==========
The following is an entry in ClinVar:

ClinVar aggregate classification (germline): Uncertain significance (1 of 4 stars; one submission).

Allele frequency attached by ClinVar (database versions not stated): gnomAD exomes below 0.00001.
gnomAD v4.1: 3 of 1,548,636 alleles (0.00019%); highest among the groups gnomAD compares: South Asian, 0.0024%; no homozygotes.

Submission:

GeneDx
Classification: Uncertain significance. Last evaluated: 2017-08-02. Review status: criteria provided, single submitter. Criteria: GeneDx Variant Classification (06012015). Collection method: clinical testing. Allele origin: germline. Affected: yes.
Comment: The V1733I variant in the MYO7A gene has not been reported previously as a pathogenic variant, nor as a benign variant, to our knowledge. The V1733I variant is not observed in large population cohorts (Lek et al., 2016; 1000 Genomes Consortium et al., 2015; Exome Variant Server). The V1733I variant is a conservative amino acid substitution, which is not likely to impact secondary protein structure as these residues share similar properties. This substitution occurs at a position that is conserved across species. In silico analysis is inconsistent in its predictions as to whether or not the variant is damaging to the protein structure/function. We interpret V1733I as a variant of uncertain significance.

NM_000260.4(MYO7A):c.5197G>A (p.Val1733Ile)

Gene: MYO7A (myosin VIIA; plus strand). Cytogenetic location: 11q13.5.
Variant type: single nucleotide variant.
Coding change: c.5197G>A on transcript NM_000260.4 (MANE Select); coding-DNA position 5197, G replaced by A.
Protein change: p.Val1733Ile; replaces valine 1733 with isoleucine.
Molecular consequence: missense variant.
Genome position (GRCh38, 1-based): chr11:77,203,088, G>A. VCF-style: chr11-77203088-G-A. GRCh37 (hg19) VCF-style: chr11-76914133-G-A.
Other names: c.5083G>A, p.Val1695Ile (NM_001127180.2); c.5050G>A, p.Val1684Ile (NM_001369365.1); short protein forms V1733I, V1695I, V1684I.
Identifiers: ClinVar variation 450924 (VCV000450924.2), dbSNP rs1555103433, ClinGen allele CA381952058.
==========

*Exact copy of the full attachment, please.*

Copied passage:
The following is an entry in ClinVar:

ClinVar aggregate classification (germline): Uncertain significance (1 of 4 stars; one submission).

Allele frequency attached by ClinVar (database versions not stated): gnomAD exomes below 0.00001.
gnomAD v4.1: 3 of 1,548,636 alleles (0.00019%); highest among the groups gnomAD compares: South Asian, 0.0024%; no homozygotes.

Submission:

GeneDx
Classification: Uncertain significance. Last evaluated: 2017-08-02. Review status: criteria provided, single submitter. Criteria: GeneDx Variant Classification (06012015). Collection method: clinical testing. Allele origin: germline. Affected: yes.
Comment: The V1733I variant in the MYO7A gene has not been reported previously as a pathogenic variant, nor as a benign variant, to our knowledge. The V1733I variant is not observed in large population cohorts (Lek et al., 2016; 1000 Genomes Consortium et al., 2015; Exome Variant Server). The V1733I variant is a conservative amino acid substitution, which is not likely to impact secondary protein structure as these residues share similar properties. This substitution occurs at a position that is conserved across species. In silico analysis is inconsistent in its predictions as to whether or not the variant is damaging to the protein structure/function. We interpret V1733I as a variant of uncertain significance.

NM_000260.4(MYO7A):c.5197G>A (p.Val1733Ile)

Gene: MYO7A (myosin VIIA; plus strand). Cytogenetic location: 11q13.5.
Variant type: single nucleotide variant.
Coding change: c.5197G>A on transcript NM_000260.4 (MANE Select); coding-DNA position 5197, G replaced by A.
Protein change: p.Val1733Ile; replaces valine 1733 with isoleucine.
Molecular consequence: missense variant.
Genome position (GRCh38, 1-based): chr11:77,203,088, G>A. VCF-style: chr11-77203088-G-A. GRCh37 (hg19) VCF-style: chr11-76914133-G-A.
Other names: c.5083G>A, p.Val1695Ile (NM_001127180.2); c.5050G>A, p.Val1684Ile (NM_001369365.1); short protein forms V1733I, V1695I, V1684I.
Identifiers: ClinVar variation 450924 (VCV000450924.2), dbSNP rs1555103433, ClinGen allele CA381952058.